Banco Popular Espanol SA (POP) plans to sell as much as 2.5 billion euros ($3.2 billion) of discounted shares as the Spanish lender bids to close a capital shortfall.
Popular will issue new shares at 0.585 euros each, excluding the value of subscription rights, Chief Financial Officer Jacobo Gonzalez-Robatto told shareholders in Madrid on Nov. 10. Existing shareholders can pay 0.401 euros, a discount of 32 percent, and will receive three new shares for each one they own, he said. The bank’s shares closed at 1.118 euros on Nov. 9 and 1.701 euros on Sept. 28, the last trading day before the sale was announced.
“It’s very difficult to say if this is a good price,” said Inigo Lecubarri, who helps manage about $400 million at Abaco Financials Fund in London. “But what you can say is the price is good compared to other Spanish banks.”
Popular said on Oct. 1 it would sell shares and suspend its dividend as the lender seeks to avoid tapping state aid to cover a 3.22 billion-euro capital deficit revealed in stress tests that accompanied a European bailout for Spain’s banking system.
“It’s a brave step by them because they are raising actual equity,” said Benjie Creelan-Sandford, a banking analyst at Macquarie Bank Ltd. in London, who rates Popular underperform. “In the context of deleveraging and funding costs, it will be tough to grow revenue in absolute terms.”
Popular shares jumped as much as 12 percent in Madrid trading today before paring gains to trade at 1.18 euros at 11.20 a.m., a gain of 5.9 percent. Shares of Popular, the only publicly traded bank with a capital shortfall that hasn’t been nationalized, have declined 66 percent this year.
“The discount maybe makes it comfortable for the retail investors to take part,” said Juan Pablo Lopez, an analyst at Espirito Santo Investment Bank, in a phone interview, adding he was surprised by the extent of today’s rally.
The 15 underwriting banks include Deutsche Bank AG, Banco Santander SA (SAN), UBS AG, Bank of America Corp.’s Merrill Lynch & Co. unit and JPMorgan Chase & Co., which will act as global coordinators, Chairman Angel Ron said. They have guaranteed 2.08 billion euros of the sale, with the remainder covered by pledges to buy stock from existing shareholders, he said.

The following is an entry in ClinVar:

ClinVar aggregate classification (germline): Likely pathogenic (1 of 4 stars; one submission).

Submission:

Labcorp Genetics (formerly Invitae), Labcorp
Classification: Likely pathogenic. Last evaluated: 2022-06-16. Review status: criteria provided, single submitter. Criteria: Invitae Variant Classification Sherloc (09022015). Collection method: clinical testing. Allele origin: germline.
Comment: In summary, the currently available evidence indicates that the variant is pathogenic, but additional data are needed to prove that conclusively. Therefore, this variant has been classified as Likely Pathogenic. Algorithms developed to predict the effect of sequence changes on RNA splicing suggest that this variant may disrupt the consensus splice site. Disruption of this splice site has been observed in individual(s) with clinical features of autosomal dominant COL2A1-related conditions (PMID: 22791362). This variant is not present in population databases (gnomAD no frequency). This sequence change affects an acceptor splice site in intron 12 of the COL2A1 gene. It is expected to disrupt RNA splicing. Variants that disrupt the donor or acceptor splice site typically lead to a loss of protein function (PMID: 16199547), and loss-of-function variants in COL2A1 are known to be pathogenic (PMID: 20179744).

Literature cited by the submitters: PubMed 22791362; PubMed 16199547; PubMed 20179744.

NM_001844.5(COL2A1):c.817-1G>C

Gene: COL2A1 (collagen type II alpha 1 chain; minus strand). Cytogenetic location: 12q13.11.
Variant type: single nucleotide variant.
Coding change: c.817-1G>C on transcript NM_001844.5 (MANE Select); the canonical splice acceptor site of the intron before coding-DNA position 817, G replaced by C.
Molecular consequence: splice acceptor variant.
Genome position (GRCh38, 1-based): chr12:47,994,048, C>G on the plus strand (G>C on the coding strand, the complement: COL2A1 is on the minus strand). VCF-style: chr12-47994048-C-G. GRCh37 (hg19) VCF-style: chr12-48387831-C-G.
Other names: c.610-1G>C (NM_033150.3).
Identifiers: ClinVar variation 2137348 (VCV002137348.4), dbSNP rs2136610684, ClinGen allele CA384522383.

Deutsche Bank underwrote 400 million euros and Santander 300 million euros, with the other global coordinators taking 230 million euros each, Gonzalez-Robatto said in an interview after the shareholder meeting. Commissions were about 2 percent plus a 1 percent success fee, he said.
Ron faced questions from 16 shareholders, some of whom criticized management for making failed bets on real estate and leading the bank into a situation where it was forced to raise capital to stave off state aid. Joaquin Molina, a shareholder, told the meeting that the “tsunami” that had engulfed the Spanish economy had also swamped the bank and he trusted it could “reach the beach.”
Shareholders at the Nov. 10 meeting approved the capital increase.
“We are aware this means asking for an effort from the shareholder, to our current shareholders, to you,” Ron said, adding that raising capital in the midst of a “huge crisis” was a testament to the bank’s strength. “The capital increase will of course maintain our independence as an entity and give us maximum flexibility to generate value.”
Popular stepped up purchases of its own stock before the meeting, buying shares at 1.20 euros to 1.35 euros each, according to a filing with regulators dated Nov. 2. The bank held almost 4 percent of its stock at that date compared with 2.14 percent on Sept. 21.
Popular is accompanying its pitch for shareholder funds with a new business plan that speeds up recognition of loan losses to produce a 2.3 billion-euro loss this year. The bank is targeting earnings of 1.4 billion euros by 2014, using a predicted operating profit of 7.2 billion euros over the next three years to absorb losses.
The suspension of dividend payments announced last month will be “transitory” and the bank will maintain a payout ratio of 50 percent, Ron said. Asked about whether the bank had received takeover approaches, he said the best way to preserve shareholder value was through the planned capital increase that will allow Popular to stay independent.
Ron said the stress-test process had penalized the bank because its business model focused on small Spanish businesses.
“Accepting the results of this hypothetical exercise does not mean that we share them,” said Ron, who also highlighted the “torrent” of regulation imposing new capital burdens and provisioning costs on lenders.
The lender said Oct. 23 that investors holding a combined 23 percent of its stock had committed to backing the share sale. The bank said its core shareholder group represented on its board, which includes Allianz SE, the Portuguese investor Americo Amorim and the Barrie de la Maza Foundation, would own about 23 percent of Popular after the sale, compared with 31 percent now, after contributing 421 million euros.
The Bank of Spain said Oct. 31 that it believed Popular was among lenders able to meet capital requirements.
Spain’s stock market regulator will probably approve the share prospectus on Nov. 12 and Popular’s shares will start trading ex-rights two days later, Gonzalez-Robatto said. The new shares will begin trading on Dec. 6
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